Several blurry hours later, a doctor sat me down in the PICU and told me that my daughter’s only chance of survival was being transferred to another hospital for ECMO. ECMO is a heart lung bypass machine. He said she may not even survive the transfer. It was very obvious to me, as a nurse, how sick our Ellie was, but as a mom, didn’t want to believe it. Ellie made the transfer to the other hospital and our families met us there. It took them several hours to hook her up to all the machines. When we walked back into the room to see our baby, she was unrecognizable. Her body was swollen to at least twice its normal size, she was purple and oozing. There were many tubes coming out of her, many machines assisting her and many, many staff members doing their best to save Ellie.
Our Ellie was very sick. They were never able to get her stable. They tried everything. At about midnight, my husband and I were laying down on a cot in a room down the hall while they tried one last thing. We couldn’t be with her- we had fallen asleep for a little bit and both suddenly woke up at the same time. When I woke up, I knew. I knew she was gone. A couple minutes later a woman came to get us. She put us in a room and told us the doctors wanted to talk to us. I knew. I knew what was coming. They came in, and with tears in their eyes, said she would not survive. They couldn’t do anything else. She had maybe three hours, maybe ten minutes. He asked if we wanted CPR. I said I wanted to hold her.
I held her cold, swollen and disfigured body while our family members and friends came to say goodbye. We told the doctor that Ellie was ready. But I think she was already gone at that point. He turned off her machines and she left us at about 2:58am on October 25, 2010. Just 25 hours before she had woken up all smiley with a small fever, now, she was gone. We had no idea it was coming. I do find some peace in knowing, she had a twin waiting to guide her to heaven.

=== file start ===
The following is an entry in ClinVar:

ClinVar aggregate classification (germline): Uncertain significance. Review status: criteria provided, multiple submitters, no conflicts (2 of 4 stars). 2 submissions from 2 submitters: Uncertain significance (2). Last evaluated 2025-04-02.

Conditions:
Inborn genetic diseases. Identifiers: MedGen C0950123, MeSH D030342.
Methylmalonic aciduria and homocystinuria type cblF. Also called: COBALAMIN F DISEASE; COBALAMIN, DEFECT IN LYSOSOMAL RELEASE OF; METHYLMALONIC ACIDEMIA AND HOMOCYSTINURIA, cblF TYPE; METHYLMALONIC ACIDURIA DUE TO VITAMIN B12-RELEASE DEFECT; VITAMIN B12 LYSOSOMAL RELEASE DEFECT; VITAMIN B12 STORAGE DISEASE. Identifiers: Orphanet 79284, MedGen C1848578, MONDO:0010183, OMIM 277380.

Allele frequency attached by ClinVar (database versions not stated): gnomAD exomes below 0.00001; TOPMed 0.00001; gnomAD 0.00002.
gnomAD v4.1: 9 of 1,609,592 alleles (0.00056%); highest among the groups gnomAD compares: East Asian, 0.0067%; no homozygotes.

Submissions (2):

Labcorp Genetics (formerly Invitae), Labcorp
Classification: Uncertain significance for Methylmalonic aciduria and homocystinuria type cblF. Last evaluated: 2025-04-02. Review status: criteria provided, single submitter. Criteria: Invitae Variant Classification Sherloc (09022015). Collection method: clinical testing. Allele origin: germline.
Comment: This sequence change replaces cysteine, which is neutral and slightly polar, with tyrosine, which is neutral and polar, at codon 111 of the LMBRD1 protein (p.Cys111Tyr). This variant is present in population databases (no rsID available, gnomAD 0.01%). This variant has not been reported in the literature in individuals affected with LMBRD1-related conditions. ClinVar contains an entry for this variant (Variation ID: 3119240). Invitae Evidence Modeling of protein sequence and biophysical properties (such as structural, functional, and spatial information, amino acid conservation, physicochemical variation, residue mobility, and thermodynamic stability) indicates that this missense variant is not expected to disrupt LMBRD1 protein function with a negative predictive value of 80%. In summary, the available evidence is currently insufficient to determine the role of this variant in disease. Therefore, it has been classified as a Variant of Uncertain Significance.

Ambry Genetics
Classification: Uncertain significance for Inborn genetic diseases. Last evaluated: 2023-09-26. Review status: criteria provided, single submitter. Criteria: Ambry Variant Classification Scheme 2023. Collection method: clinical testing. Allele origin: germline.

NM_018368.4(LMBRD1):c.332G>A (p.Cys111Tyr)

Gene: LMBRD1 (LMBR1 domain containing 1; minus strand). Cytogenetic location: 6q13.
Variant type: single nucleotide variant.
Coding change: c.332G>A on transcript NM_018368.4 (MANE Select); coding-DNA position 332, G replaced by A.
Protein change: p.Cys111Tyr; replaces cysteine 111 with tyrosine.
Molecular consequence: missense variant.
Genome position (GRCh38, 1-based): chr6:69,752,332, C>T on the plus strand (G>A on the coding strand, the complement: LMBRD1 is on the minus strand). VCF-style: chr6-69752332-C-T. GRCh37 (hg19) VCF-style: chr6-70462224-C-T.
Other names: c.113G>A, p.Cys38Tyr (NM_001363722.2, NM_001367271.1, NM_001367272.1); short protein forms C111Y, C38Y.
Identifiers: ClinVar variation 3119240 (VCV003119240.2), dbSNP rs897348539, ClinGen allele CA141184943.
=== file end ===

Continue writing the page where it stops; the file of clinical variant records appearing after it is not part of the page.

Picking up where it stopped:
We spent some time with her, bathed her and sang to her. We had to leave the hospital that night and go home without our nine month old. We had to bury her four days later.
We later found out Ellie had lost spleen function early on in her life, probably in-utero. This is called functional asplenia. Without her spleen she was left unprotected from overwhelming infection. A common pneumococcal infection caused a blood stream infection, which led to sepsis. It took her life in just 25 hours. Had we known about her spleen, we could have taken preventative measures.
I miss our silly, funny, sweet, smart, fuzzy headed, chunky thighed little girl every second of every day. Her first birthday is coming up. It still seems unreal to me that she is gone. I don’t understand how she could go from so perfect to gone so fast. I am haunted by the images from those last two days. But am so grateful for the 9 months and 9 days we had with her.
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Comments

  1. sending you my ♥. so glad you got a chance to tell Ellie's story. ♥Ellie♥

  2. Your story brought tears to my eyes. I know its not the same but i lost my firstborn daughter at 40 weeks in February. I am also a nurse and I belive that being a nurse and a mother has made this situation far worse for me. I knew as a mother something was going wrong at the end of my pregnancy but no body listened however as a nurse i could rationalise what they were telling me and i did agree. Its so hard knowing as much as we know and yet mother intuiton tells us something different. Im sorry your lil one passed away its a tragedy that no parent should ever have to go through. Thankyou for sharing your’s and Ellie’s story though. Xx